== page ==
Wednesday, April 5, 2017
The Mint: Dime box edition
Has it finally happened? Has the self-professed "low-end collector" crossed over into the dark side of high-end collecting?
I wouldn't blame you for thinking so. I mean, I certainly never thought I'd own any sort of packaging from a set like Topps The Mint, a product which retails for prices in the quadruple figures.
No: truth is, this came from Gavin of the famous "Baseball Card Breakdown" blog. Gavin's always been one of the premier creative forces around the blogosphere, and that power even extends to the way he packages his cards. He wrapped a recent batch of cards in the high-end bags and boxes leftover from his (successful) Mint break (because you know your cards are high-end when they're presented in a coin purse).
Sorry, high-end chasers and patch card enthusiasts: there will be no Mike Trout autographs in this post.
There will, however, be plenty of low-end gems and other goodies, as is par for the course with a trade package from Gavin.
This Wil Myers is the first "Firebrand" insert in my collection, and while I'm a fan of the die-cut design, I'm not sure how much my nine-pocket pages are going to like it.
Gavin's a big Padres fan, so it makes sense that there'd be a few Friars in this batch.
The Meadows is a coveted "pitcher at the plate," while the golden Kimbrel is already making me nostalgic for 2015 Topps (if it's possible to have nostalgia for a two-year-old design).
The Kotchman -- from the uber-high-end Topps Pristine brand -- was about as close as Gavin got to Mint-like levels with this package.
The Toddfather seems like such a grizzled veteran these days that it's hard for me to believe he was once a fresh-faced minor leaguer.
A mess of glorious Cubs, all needed for the binder.
Brett Jackson was once the highest-rated prospect in the Cubs' chain during the early days of their "rebuild"...which is why it was obvious that the Cubs needed a massive overhaul in the front office.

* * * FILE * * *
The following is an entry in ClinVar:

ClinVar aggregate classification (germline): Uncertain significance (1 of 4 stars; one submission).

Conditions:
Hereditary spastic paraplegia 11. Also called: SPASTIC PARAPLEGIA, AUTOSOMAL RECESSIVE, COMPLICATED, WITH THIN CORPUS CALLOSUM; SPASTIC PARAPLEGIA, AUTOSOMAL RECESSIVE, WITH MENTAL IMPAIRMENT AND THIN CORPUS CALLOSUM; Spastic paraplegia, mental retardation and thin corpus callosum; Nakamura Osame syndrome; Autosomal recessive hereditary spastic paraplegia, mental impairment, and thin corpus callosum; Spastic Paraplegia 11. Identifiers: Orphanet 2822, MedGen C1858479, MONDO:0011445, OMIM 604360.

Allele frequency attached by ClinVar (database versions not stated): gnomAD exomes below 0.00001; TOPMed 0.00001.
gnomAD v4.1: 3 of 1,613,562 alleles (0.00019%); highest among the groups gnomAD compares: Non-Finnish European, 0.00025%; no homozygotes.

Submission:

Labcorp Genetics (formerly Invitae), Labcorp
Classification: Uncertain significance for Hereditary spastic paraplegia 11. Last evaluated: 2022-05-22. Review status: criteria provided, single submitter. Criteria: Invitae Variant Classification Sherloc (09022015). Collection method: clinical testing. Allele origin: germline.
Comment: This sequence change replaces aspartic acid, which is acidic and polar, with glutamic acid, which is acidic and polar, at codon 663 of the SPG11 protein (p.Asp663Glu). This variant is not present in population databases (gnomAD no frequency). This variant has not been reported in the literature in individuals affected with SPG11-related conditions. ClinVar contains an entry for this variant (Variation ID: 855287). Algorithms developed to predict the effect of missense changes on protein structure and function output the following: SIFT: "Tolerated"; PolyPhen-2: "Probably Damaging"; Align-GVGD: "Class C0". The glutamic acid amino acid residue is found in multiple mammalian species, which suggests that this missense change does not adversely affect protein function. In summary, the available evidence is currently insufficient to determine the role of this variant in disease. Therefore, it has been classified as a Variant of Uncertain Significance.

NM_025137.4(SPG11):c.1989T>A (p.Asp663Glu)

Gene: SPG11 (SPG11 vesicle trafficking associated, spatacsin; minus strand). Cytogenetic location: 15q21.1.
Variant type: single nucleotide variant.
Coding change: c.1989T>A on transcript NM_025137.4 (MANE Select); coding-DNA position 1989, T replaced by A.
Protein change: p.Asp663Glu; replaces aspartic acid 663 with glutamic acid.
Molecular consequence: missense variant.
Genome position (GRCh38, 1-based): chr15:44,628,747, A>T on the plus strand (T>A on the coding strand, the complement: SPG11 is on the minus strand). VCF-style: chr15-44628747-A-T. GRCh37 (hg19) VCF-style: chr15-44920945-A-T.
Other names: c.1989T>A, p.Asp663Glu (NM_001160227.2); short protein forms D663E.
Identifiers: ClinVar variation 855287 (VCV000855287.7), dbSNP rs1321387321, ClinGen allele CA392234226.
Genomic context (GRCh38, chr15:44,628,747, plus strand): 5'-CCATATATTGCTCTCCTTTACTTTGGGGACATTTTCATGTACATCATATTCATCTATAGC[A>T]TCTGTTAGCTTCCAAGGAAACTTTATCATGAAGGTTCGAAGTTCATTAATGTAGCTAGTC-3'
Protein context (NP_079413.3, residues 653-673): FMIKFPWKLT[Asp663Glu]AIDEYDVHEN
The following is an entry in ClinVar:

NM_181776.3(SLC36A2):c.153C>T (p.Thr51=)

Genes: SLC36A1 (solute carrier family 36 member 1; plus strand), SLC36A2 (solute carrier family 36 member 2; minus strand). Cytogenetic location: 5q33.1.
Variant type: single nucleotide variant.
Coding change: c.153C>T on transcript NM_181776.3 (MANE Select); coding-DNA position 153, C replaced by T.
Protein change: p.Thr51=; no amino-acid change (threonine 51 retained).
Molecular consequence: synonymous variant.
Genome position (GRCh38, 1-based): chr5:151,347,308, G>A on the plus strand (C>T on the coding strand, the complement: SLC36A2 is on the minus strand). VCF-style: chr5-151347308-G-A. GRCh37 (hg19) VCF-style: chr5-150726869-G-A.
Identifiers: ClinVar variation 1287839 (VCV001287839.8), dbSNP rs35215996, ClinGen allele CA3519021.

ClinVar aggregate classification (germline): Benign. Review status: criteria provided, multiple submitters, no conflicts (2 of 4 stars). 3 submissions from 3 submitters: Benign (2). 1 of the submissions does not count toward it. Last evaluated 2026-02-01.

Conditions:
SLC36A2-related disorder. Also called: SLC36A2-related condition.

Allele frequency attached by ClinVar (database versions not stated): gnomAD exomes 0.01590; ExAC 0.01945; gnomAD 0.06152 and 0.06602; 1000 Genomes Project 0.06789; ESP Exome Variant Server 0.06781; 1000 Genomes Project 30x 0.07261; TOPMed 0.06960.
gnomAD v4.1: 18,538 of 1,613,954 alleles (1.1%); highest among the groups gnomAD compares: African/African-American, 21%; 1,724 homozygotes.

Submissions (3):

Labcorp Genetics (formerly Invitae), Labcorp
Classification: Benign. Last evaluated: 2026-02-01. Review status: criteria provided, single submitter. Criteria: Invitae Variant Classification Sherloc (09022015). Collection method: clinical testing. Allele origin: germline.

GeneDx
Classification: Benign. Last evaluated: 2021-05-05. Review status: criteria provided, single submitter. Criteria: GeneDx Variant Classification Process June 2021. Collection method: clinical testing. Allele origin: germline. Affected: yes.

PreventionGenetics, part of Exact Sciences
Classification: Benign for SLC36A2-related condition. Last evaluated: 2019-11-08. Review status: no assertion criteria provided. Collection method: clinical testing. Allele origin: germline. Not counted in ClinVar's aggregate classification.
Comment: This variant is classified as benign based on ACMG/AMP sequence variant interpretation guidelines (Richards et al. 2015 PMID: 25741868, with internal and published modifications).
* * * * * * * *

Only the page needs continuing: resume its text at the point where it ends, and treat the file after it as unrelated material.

Ah, but what would a package from Gavin be without customs?
I don't care what kind of high-end stuff you'd try to throw at me, but I can almost guarantee you that none of it would best the pure awesomeness of this Hostess-style Stanton.
Those low-end cards in high-end clothing helped supplement another mailer Gavin had sent me a while back, spearheaded by this Will Ferrell I believe I'd requested from him at some point.
I'm still a long, long aways from completing this Archives insert set, but at least I now have what is likely the most entertaining card of the bunch.
A couple recent Cubs inserts for old and young fans alike.
Gavin did himself one better by including both pristine and "well-loved" versions of this custom Goudey-style Kris Bryant.
The latter seems most fitting for my collection, since it comes closer to resembling the ragged condition of the few actual Goudey cards I own.
We'll close things out with yet another brilliant custom from Gavin: my very first Vin Scully card.
Sometimes I wonder why broadcasters don't get more love in this hobby. You can probably count the number of Scully cards on one hand, which is insane considering the profound impact he's had on the history of the game. It's hard for me to imagine baseball without broadcasters, and sometimes they're just as important as the ballplayers themselves.
Also, for no particular reason, here's a fun fact I read on the 'net the other day: baseball opened for business in 2017 without Connie Mack or Vin Scully working somewhere within its capacity, the first time that's happened since 1885. (!!!)
Just one of the many reasons I will forever be a fan of baseball history, much of which I've learned through the low-end baseball cards I've been able to accumulate over the years.
No Mint for me, thanks.